Articles | Volume 12, issue 10
The Cryosphere, 12, 3311–3331, 2018
The Cryosphere, 12, 3311–3331, 2018

Research article 16 Oct 2018

Research article | 16 Oct 2018

19th century glacier retreat in the Alps preceded the emergence of industrial black carbon deposition on high-alpine glaciers

Michael Sigl et al.

Data sets

Black carbon (rBC), bismuth, lead and others from 1741 to 2015 AD from Colle Gnifetti ice core (Swiss/Italian Alps) Michael Sigl, Nerilie J. Abram, Jacopo Gabrieli, Theo M. Jenk, Dimitri Osmont, Margit Schwikowski

Short summary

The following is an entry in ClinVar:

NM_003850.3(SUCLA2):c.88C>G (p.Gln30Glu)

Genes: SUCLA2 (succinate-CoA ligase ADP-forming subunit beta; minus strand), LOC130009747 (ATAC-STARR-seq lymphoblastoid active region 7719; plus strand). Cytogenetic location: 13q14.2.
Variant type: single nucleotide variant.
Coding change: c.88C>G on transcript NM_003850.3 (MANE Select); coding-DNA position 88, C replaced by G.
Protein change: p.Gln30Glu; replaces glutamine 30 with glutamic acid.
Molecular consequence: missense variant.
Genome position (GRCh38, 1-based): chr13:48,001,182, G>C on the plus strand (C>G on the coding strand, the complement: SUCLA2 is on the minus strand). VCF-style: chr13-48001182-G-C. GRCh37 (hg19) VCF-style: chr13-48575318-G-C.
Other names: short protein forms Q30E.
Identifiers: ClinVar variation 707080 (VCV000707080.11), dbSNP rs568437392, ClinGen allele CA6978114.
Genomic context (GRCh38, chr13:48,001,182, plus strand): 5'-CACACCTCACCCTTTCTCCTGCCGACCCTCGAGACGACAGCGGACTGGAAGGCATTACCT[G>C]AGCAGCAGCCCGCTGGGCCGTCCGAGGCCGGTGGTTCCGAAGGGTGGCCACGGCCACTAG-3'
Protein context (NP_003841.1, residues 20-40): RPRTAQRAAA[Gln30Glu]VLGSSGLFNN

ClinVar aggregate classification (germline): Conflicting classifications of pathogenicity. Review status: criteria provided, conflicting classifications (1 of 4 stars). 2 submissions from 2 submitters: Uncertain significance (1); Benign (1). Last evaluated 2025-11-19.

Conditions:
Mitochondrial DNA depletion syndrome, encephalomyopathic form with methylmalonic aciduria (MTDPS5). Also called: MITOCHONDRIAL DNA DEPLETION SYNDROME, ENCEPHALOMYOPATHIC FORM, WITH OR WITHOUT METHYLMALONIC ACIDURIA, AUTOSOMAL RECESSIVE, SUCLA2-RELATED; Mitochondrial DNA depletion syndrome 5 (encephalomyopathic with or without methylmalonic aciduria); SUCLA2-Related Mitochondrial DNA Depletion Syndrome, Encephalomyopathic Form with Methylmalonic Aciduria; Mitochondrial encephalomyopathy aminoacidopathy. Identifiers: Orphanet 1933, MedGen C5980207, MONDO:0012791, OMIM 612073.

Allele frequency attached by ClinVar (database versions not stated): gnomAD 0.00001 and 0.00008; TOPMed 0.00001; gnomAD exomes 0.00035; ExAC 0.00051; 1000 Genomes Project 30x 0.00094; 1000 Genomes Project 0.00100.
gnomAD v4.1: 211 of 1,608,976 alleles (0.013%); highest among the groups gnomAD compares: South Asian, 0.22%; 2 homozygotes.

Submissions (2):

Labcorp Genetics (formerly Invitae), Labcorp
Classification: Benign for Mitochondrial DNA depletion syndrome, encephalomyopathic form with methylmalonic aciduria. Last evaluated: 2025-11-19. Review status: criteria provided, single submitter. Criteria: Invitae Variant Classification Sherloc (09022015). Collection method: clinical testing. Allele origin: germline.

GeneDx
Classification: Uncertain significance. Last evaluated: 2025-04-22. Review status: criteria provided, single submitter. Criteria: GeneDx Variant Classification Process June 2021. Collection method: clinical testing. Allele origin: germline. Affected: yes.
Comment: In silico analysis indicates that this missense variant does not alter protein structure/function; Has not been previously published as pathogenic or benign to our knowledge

The fast retreat of Alpine glaciers since the mid-19th century documented in photographs is used as a symbol for the human impact on global climate, yet the key driving forces remain elusive. Here we argue that not industrial soot but volcanic eruptions were responsible for an apparently accelerated deglaciation starting in the 1850s. Our findings support a negligible role of human activity in forcing glacier recession at the end of the Little Ice Age, highlighting the role of natural drivers.